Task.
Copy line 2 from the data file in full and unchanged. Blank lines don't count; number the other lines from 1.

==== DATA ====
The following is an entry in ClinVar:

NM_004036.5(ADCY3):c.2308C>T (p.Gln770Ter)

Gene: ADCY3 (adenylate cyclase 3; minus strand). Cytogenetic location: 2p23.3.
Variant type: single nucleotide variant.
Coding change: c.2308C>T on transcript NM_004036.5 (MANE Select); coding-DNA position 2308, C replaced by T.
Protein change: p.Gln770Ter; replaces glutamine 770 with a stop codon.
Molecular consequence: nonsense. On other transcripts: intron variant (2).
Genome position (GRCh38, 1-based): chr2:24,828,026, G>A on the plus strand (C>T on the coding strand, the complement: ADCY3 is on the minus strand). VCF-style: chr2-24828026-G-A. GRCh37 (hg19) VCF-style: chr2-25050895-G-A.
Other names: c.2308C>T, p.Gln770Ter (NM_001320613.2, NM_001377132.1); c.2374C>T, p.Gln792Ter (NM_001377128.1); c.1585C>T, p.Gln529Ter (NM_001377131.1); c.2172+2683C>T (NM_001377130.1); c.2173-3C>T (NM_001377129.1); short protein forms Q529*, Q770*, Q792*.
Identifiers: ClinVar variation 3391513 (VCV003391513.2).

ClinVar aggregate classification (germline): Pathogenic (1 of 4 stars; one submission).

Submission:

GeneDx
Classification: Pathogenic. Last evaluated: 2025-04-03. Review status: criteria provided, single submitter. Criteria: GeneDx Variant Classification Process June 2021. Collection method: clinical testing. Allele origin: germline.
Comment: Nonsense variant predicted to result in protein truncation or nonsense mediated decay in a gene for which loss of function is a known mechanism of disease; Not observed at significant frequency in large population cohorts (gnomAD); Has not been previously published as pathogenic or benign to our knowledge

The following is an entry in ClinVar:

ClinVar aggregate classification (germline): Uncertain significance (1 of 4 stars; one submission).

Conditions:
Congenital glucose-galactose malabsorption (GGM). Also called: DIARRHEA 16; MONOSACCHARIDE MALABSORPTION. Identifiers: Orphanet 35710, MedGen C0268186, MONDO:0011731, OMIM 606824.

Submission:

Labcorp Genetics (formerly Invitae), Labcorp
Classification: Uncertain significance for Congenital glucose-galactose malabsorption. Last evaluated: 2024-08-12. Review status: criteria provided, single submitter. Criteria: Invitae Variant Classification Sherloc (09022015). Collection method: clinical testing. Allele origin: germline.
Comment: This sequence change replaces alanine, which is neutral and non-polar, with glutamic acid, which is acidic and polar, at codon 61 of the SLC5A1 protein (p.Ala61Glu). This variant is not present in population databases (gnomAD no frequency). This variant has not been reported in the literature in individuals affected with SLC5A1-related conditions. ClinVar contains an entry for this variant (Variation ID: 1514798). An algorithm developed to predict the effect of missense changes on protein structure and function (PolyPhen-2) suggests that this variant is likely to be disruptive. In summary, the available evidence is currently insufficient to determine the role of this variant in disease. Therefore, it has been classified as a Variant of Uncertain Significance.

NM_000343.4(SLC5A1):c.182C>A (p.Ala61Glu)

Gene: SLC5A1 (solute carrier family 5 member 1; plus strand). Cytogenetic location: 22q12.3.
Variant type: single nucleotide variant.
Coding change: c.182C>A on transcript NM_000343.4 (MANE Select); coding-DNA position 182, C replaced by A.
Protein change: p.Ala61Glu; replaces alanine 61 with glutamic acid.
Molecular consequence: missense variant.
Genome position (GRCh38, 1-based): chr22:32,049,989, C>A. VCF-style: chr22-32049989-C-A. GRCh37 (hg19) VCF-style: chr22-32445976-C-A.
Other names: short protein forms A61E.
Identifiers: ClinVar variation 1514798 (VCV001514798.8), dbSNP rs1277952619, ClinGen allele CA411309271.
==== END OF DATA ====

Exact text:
NM_004036.5(ADCY3):c.2308C>T (p.Gln770Ter)